Following nearly six months of protests across the Tibetan plateau since March, there is increasing evidence of ethnic tension and discrimination of Tibetan and Chinese people, due at least in part to misinformation and propaganda by the Chinese authorities that has resulted in an upsurge of Chinese nationalism and hostility against Tibetans. An official notice obtained by ICT from one area of Beijing and translated into English below states that every hotel and public bathhouse is required to check on the ‘circumstances’ of all Tibetan and Uyghur visitors, and their presence should be reported to local police. This official acknowledgement that Tibetans and Uyghurs are under suspicion simply because of their ethnicity is supported by numerous anecdotal and eyewitness reports of new discrimination against Tibetans and a breakdown in communications among Chinese and Tibetan colleagues in different workplaces, including at government meetings.
The Chinese authorities have consistently represented the uprising in Tibet as a ‘violent riot’. For weeks after March 14, state-run television showed selective footage of monks hurling rocks at police, protesters destroying shop fronts and plumes of black smoke from burned-out cars in Lhasa. TV newsreaders presented the official line that the violence was orchestrated by the “Dalai clique”. But in more than 125 protests across the Tibetan plateau since March 10, only the events of March 14 in Lhasa escalated to serious violence against Chinese civilians, according to ICT’s information, although there may be events that are not known yet. The majority of the protests have been non-violent.
A visitor who has just returned from Lhasa told ICT: “Tibetans now find themselves under relentless suspicion and disregard. Even when Tibetans on official business – by invitation from Beijing or Chengdu hosts – do travel into mainland China, cabs will pass them by or order them out when their ethnicity is discovered by their language; or ‘vacant hotels’ suddenly have no rooms, one hotel after another.”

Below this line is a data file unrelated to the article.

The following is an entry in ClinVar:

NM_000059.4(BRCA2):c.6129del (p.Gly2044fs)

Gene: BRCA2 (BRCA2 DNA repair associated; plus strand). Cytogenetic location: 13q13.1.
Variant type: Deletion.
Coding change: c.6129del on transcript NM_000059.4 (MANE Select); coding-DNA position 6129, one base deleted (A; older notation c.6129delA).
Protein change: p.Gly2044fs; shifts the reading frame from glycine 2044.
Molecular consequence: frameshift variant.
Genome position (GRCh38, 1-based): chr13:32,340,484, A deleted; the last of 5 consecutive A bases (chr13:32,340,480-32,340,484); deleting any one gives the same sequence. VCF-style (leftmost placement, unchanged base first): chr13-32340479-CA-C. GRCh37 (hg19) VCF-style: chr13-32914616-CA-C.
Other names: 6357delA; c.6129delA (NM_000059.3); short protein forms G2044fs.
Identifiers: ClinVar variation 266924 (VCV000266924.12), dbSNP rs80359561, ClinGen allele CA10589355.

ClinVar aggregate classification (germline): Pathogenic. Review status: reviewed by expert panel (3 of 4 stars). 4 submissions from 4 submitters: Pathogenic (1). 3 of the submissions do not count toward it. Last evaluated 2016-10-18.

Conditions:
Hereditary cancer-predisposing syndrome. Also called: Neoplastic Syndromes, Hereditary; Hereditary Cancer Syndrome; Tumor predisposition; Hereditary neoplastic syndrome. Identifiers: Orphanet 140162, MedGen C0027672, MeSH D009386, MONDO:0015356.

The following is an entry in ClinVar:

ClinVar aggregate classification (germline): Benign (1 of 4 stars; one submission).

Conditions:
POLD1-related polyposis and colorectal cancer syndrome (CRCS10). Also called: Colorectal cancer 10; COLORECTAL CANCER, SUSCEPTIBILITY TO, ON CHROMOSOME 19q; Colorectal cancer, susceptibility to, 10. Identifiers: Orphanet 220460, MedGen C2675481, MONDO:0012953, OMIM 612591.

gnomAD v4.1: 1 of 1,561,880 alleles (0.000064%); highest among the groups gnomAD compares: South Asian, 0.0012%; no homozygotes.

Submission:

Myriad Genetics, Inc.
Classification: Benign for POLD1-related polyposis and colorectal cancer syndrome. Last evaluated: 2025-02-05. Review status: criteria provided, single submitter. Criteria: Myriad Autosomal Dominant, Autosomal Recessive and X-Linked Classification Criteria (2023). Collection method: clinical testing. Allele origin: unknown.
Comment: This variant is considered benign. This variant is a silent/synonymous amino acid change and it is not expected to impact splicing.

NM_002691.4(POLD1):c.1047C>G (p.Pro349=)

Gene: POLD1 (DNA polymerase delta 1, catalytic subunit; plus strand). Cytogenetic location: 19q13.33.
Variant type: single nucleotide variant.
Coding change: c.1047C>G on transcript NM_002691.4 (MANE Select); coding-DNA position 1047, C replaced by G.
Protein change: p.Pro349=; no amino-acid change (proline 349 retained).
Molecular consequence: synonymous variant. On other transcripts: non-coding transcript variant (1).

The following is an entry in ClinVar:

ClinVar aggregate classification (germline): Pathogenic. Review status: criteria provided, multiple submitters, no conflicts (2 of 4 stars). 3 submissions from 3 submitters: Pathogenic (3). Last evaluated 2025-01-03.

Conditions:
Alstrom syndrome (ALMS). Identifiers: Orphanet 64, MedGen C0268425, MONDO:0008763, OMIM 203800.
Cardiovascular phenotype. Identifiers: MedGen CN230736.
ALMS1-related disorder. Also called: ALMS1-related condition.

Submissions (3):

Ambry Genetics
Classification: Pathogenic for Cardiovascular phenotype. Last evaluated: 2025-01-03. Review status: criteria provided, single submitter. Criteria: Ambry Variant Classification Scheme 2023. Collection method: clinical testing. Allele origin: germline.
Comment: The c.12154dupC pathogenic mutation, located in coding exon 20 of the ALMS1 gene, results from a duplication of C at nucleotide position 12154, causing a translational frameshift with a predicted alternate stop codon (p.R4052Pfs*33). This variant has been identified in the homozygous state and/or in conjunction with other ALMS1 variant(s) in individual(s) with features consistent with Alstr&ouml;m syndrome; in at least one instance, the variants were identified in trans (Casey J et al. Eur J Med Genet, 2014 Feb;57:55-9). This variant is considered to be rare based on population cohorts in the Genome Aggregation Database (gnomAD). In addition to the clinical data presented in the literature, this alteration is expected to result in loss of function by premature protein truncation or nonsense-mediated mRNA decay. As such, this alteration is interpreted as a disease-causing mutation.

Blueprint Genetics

One foreigner said that when they are with Tibetan friends in Chengdu, the provincial capital of Sichuan, it is impossible to hail a taxi. On one occasion the foreigner asked an elderly Tibetan monk friend with them to stand back while hailing a taxi so the driver could not see them, but when the cab stopped and the monk stepped forward, the taxi sped away with the door hanging open. A foreigner in Beijing recently said that a bus emptied when a Tibetan monk got on board.
A translation into English is provided below of an ‘urgent notice’ issued in Beijing prior to the Olympics outlining the security checks required on Tibetans and Uyghurs “staying on business premises”. The notice was seen by ICT sources in Haidian in Beijing in June or July. It is not known whether it appeared in other areas or not.
To all hostelries and public baths in the jurisdiction:
According to the demands of the [Public Security Bureau] branch office, from now onwards hostelries and public baths under the jurisdiction of Haidian District [in central Beijing] should conduct checks on the circumstances of all Tibetans and Uyghurs staying on business premises. Efforts should be strengthened to verify the identification of all such people who check in, and at the same time [their presence] reported to the police station.
Note, all hostelries and public bathhouses should carefully check and correctly record information on guests’ ethnicity.
All hostelries receiving Tibetans and Uyghurs should immediately report to the police station.
Contact person: Officer Wu Hu, cell: 13801093916
Huayuan Road Police Station direct lines: 62014692 and 6203 2656
Huayuan Road Police Station